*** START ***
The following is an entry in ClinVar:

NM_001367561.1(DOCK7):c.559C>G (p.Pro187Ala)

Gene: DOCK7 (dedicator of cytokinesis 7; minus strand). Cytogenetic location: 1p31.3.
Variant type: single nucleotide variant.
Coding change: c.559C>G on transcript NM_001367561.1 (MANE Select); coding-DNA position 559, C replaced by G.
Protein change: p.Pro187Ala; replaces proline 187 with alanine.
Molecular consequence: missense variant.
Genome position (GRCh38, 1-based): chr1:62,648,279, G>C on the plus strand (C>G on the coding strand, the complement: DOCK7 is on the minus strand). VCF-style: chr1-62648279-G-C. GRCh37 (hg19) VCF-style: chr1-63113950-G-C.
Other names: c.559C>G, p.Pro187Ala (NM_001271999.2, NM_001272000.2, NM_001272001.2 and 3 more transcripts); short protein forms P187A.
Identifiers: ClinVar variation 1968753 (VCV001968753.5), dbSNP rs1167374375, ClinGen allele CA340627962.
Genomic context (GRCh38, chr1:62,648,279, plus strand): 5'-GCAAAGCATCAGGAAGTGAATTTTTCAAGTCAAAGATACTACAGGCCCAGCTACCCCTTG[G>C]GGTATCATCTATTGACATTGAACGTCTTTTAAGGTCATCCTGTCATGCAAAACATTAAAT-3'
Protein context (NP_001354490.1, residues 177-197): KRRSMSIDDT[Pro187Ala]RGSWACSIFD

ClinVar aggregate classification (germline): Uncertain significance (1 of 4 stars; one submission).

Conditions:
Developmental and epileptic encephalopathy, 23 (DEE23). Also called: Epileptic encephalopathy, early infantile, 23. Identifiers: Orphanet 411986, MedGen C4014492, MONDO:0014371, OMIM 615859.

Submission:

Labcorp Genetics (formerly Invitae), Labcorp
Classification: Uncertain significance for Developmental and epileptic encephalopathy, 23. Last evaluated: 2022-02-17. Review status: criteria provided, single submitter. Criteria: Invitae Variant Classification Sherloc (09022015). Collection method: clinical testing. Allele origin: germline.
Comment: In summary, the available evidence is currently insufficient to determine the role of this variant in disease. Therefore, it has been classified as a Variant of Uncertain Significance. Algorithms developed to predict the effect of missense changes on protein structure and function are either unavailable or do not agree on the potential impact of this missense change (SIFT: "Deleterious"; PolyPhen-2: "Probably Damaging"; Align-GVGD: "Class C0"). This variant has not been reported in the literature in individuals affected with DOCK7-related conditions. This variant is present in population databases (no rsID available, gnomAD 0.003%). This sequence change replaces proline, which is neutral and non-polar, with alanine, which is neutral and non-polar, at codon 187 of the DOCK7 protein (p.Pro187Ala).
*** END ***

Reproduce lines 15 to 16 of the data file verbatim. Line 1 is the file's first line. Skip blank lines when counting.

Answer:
Developmental and epileptic encephalopathy, 23 (DEE23). Also called: Epileptic encephalopathy, early infantile, 23. Identifiers: Orphanet 411986, MedGen C4014492, MONDO:0014371, OMIM 615859.

Submission: